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Vaccine Plus Trastuzumab in Preventing Recurrence of HER2–Low-Expressing Breast Cancer


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IN HIGH-RISK patients with breast cancer and low expression of HER2 (HER2 low), a peptide vaccine targeting HER2, combined with granulocyte-macrophage colony-stimulating factor (GM-CSF), and given concurrently with trastuzumab, may help to prevent recurrence.

Final analysis of a randomized phase IIb trial demonstrated that the combination of nelipepimut-S plus GM-CSF with trastuzumab is safe, with no added toxicity compared with trastuzumab and GM-CSF alone, even after prolonged exposure.1 Although a planned interim analysis showed a benefit in patients with triple-negative breast cancer, the trial was stopped after data from a separate trial showed no benefit to adjuvant trastuzumab in women with HER2–low-expressing breast cancer.2 Nevertheless, the significant benefit seen in patients with triple-negative breast cancer continued to strengthen in the vaccine group with added follow-up after the interim analysis. According to the authors, these findings could position the nelipepimut-S plus trastuzumab combination as adjuvant therapy for early-stage  triple-negative breast cancer and warrants additional study.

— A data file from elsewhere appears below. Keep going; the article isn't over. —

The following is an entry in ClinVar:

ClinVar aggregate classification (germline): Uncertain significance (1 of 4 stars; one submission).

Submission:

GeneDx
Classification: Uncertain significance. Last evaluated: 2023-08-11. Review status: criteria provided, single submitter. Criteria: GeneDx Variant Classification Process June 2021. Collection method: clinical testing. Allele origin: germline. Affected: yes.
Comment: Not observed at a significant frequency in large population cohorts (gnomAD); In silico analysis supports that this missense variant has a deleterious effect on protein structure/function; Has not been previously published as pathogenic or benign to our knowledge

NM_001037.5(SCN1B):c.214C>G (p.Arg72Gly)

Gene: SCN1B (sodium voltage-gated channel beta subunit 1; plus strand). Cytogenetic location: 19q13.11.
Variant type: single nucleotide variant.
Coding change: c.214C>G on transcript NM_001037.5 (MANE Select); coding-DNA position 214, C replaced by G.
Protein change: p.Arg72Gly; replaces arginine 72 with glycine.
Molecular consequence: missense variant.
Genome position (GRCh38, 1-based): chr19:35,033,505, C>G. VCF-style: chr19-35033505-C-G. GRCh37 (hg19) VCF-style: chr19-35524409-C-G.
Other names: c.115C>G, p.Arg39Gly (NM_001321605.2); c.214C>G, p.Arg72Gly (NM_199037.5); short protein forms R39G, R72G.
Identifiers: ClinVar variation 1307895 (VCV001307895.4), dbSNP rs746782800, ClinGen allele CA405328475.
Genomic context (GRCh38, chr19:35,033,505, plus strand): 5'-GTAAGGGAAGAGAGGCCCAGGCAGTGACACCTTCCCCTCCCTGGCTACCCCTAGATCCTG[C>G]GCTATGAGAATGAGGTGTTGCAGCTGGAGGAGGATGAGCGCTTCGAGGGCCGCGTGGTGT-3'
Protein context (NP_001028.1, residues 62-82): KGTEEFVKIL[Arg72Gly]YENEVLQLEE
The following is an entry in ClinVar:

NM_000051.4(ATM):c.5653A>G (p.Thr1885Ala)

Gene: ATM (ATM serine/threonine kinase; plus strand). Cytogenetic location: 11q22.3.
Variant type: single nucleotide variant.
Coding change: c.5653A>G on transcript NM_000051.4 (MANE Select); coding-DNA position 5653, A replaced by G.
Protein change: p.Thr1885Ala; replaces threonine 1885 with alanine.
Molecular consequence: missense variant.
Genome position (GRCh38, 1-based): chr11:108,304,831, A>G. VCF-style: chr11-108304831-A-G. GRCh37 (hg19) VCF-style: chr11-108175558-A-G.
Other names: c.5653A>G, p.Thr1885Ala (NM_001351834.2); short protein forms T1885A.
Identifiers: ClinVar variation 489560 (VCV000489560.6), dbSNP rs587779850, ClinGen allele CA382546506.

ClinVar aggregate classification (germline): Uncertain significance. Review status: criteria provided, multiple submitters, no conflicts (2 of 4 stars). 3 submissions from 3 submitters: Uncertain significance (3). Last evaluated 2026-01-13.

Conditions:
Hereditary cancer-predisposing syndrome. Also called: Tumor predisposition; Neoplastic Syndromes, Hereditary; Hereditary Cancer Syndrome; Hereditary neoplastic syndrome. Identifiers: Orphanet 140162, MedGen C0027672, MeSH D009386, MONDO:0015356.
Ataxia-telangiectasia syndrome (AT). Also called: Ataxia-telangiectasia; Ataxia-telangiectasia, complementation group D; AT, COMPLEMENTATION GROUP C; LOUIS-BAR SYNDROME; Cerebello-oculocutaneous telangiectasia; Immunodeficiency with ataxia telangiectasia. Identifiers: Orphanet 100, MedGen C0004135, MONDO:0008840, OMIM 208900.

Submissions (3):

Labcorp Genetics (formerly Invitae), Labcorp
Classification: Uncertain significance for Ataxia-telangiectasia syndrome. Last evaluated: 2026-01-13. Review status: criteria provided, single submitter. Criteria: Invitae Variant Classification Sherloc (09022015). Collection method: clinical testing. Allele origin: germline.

Guy Travis Clifton, MD

Guy Travis Clifton, MD

“We’re hopeful that these results could lead to a targeted therapy in the future for this group of patients, but also one that has less toxicity than currently available therapies,” said Guy Travis Clifton, MD, a Surgical Oncologist at Brooke Army Medical Center, Fort Sam Houston.

As Dr. Clifton explained, the majority of women with breast cancer have tumors that express some level of HER2. Although a subset of these patients with HER2-overexpressing breast cancer has been shown to benefit from targeted therapies such as the monoclonal antibody trastuzumab, approximately 70% to 80% of patients with breast cancer are not eligible for adjuvant trastuzumab. Nevertheless, because most of these patients’ tumors have HER2 expression, said Dr. Clifton, clinicians may be able to utilize vaccination that targets HER2.